the productivity of employees, how
they feel about the company. The happier your employees are and the more
they understand about the company
and what it stands for, the better the
company will do.
NN: What does it mean, in practice, to
be a transformational leader?
PC: Again, I think that transformative
CEOs are constantly making change in
a company. It may be a small change,
it may be a very large change, a change
in strategy, a change in tactics, whatever. Change is very difficult for many,
many people. Even positive change can
be disruptive [to] an organization. The
CEO’s skill or art in terms of how to
handle change in the smoothest possible way is very, very important.
In some cases, change can never
be smooth. If you’re letting a large
amount of people go, if you’re closing a factory, if you’re leaving a certain
country, whatever—it’s not very easy
to make that palatable to most people involved. And in that case you just
have to go with the flow.
Actually, I think that the culture of
the company should reward change.
I’ll give you an example. When I do
turnarounds, there are three things
I’m focused on. One is cost reduction.
Cost reduction is actually the easiest to
do. It’s not fun to do cost reduction,
particularly when it involves people
directly, but it’s the easiest.
The second area is organic growth.
Very often, people say, “How can I
possibly grow my business if you’re
cutting my spending, my support,
my marketing, my advertising?”—
whatever they’re dependent on. But it
actually can be done by being smarter
about all of those functions. One particular area of a company I went to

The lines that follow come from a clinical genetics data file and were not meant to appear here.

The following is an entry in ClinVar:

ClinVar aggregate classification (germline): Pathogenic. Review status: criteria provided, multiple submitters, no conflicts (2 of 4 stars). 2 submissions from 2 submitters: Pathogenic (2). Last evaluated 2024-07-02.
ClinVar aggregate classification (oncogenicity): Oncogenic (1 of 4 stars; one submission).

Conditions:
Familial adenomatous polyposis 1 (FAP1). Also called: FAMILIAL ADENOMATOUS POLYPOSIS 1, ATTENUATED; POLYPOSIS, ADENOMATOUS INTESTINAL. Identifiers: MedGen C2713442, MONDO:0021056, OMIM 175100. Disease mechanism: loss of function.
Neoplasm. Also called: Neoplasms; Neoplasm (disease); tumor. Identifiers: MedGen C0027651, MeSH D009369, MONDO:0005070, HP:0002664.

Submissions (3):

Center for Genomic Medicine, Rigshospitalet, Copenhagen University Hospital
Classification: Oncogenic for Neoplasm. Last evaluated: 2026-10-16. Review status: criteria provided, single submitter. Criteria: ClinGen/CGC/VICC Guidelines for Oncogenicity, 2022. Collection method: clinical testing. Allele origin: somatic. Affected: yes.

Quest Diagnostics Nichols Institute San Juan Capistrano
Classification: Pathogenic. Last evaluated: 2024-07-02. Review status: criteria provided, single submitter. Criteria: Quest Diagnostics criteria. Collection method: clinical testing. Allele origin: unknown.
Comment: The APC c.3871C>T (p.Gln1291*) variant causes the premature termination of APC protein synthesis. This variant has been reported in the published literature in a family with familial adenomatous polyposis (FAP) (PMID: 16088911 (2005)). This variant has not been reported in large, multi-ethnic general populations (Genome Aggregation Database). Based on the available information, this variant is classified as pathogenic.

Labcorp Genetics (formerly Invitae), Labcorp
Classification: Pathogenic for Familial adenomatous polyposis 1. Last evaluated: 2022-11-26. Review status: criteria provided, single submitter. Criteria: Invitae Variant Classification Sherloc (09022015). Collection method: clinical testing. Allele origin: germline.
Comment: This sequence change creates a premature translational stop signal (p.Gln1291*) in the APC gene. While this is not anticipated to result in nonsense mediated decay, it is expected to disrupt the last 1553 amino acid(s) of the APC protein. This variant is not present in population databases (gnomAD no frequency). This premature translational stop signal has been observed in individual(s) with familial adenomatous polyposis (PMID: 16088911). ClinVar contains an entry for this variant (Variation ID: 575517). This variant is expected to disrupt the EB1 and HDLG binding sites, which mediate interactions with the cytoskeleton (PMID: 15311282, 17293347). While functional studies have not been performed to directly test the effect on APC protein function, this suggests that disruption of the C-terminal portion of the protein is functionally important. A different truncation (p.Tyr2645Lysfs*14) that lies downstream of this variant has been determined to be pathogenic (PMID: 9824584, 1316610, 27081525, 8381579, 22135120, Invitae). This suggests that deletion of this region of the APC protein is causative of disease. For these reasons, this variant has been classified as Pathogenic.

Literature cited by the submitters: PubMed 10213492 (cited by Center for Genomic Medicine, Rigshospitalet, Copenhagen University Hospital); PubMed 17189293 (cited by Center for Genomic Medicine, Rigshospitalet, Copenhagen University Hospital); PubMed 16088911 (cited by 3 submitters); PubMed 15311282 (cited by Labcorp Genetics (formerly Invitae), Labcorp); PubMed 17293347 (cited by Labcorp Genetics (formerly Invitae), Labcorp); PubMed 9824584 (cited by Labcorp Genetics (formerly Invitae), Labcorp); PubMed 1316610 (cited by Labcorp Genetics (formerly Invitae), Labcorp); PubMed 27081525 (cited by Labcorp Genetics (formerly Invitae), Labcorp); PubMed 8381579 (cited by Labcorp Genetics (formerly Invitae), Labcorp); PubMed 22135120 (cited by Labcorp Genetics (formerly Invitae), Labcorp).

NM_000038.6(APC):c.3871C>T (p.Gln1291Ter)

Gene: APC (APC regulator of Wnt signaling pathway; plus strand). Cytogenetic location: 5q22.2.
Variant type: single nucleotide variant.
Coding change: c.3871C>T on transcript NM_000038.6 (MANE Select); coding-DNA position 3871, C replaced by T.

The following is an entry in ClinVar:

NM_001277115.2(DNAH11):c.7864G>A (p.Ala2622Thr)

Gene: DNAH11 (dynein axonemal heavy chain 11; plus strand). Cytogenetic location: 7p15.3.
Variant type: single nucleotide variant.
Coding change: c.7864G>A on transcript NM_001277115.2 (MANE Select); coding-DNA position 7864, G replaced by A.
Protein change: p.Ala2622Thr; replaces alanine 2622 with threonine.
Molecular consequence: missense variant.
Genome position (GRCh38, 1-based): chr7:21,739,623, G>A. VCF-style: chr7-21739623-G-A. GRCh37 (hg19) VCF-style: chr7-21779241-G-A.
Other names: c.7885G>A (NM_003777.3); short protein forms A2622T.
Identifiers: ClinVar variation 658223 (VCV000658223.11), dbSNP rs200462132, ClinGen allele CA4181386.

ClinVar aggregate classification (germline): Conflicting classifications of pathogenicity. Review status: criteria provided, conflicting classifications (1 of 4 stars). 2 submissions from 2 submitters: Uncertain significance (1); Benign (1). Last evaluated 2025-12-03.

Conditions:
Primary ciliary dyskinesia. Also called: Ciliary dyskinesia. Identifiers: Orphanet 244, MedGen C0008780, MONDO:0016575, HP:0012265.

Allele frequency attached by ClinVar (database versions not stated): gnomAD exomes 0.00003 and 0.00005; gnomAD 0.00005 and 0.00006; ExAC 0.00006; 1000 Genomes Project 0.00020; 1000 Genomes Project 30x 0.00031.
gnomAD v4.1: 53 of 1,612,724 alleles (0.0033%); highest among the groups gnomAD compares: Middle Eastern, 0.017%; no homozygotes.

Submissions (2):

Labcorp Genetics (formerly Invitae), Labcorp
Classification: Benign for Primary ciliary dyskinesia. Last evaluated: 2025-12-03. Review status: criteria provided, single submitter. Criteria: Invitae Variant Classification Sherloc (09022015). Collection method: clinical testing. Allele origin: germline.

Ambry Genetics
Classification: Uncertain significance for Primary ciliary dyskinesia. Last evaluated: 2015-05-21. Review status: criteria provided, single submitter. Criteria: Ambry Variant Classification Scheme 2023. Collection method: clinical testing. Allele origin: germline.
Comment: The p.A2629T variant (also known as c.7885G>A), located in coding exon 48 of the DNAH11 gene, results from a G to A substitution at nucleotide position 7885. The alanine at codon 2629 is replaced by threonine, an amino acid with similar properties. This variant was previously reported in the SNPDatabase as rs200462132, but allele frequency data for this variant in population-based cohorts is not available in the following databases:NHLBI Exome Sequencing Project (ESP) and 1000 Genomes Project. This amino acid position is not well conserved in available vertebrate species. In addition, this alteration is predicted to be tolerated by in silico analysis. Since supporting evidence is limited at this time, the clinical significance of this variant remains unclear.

had a broken new-products program.
New products represented 50 percent
of the sales of the company every year,
so there was constant change required.
Yet, amazingly, the culture of the company was: If you’re an employee, avoid
new products; it’s risky, they may not
work out, it’ll hurt you. So I worked on
changing the culture to reward people
for success in new products and letting
them fail—knowing that even if you’re
good, there’s always a high probability
that a number will fail.
I also wanted to reward people
involved in new products publicly,
which can change a culture very
quickly. I adopted a policy of what I
called spot bonuses. These were checks
given directly to people involved in a
certain successful new-products program. They weren’t necessarily large
checks. What really mattered was the
public demonstration of their skills
and their success, which in many ways
meant more to the employee than getting financially compensated. Once
you do that a few times, people very
dramatically get the idea that “hey,
maybe new products is the place where
I can grow my career,” not to avoid it.
NN: What does authenticity mean
to you? What does it mean to be
PC: I think you inspire people by telling the truth as you know it. Internal
communication and external communication are very important—internal
with your employees is probably most
important, but certainly external, with
your business partners, with your
suppliers, with your customers, with
your financial connections, the people
who support you financially. It’s very
important to be honest.
NN: What does it mean to connect with
people individually as a leader?